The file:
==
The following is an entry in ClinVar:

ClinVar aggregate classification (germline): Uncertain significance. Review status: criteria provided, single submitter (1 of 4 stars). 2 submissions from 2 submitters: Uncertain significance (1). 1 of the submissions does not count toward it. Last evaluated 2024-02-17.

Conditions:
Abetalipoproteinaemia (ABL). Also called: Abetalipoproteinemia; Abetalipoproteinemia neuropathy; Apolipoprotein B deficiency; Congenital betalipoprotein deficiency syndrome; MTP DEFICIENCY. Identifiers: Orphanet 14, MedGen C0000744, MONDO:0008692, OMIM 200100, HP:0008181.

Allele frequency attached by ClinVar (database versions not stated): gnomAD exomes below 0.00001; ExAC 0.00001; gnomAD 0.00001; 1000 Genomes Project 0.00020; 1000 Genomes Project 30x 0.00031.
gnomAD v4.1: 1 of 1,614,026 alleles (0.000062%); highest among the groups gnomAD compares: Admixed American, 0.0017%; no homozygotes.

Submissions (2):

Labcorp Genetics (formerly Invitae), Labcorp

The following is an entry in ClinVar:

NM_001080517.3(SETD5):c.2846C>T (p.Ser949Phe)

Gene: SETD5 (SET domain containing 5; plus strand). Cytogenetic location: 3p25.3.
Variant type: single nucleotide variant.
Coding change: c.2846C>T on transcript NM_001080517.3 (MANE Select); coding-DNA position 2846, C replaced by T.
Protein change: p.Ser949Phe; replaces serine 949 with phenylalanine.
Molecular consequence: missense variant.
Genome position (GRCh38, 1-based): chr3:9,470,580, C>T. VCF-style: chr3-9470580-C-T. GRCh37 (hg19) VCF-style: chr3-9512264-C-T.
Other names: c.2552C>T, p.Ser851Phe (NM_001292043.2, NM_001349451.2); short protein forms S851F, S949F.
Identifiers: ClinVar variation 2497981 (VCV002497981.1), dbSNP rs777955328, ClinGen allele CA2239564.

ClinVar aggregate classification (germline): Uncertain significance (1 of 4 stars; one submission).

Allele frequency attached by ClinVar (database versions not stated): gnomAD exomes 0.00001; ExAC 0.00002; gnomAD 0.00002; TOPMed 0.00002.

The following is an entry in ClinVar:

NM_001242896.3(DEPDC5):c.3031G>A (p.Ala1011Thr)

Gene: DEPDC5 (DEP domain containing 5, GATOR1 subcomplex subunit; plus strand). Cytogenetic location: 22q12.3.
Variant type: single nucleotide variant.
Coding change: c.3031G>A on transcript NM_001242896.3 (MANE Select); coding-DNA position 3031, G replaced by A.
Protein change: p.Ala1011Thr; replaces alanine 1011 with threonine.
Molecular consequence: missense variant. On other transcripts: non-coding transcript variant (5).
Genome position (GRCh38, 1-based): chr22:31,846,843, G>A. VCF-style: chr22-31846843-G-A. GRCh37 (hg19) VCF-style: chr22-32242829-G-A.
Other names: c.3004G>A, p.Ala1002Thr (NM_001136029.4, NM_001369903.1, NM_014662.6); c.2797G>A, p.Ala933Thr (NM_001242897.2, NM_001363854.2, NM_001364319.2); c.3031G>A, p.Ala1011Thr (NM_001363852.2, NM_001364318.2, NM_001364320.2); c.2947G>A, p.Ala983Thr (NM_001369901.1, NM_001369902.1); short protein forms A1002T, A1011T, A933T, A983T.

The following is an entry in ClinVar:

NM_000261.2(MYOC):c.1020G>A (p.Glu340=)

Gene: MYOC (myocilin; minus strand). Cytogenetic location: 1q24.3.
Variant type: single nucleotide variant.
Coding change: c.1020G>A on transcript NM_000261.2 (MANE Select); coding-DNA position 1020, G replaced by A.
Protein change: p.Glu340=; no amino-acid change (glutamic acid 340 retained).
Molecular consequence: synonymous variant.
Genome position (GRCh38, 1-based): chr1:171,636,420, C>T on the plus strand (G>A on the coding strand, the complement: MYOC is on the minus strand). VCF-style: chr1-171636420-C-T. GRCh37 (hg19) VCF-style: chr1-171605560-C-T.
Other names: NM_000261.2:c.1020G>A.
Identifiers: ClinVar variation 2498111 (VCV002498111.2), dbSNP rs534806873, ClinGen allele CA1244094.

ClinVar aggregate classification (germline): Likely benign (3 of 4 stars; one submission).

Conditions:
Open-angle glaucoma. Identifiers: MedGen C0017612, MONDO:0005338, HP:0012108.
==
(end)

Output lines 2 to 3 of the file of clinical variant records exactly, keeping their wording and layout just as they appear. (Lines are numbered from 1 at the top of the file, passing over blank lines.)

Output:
ClinVar aggregate classification (germline): Uncertain significance. Review status: criteria provided, single submitter (1 of 4 stars). 2 submissions from 2 submitters: Uncertain significance (1). 1 of the submissions does not count toward it. Last evaluated 2024-02-17.

Conditions: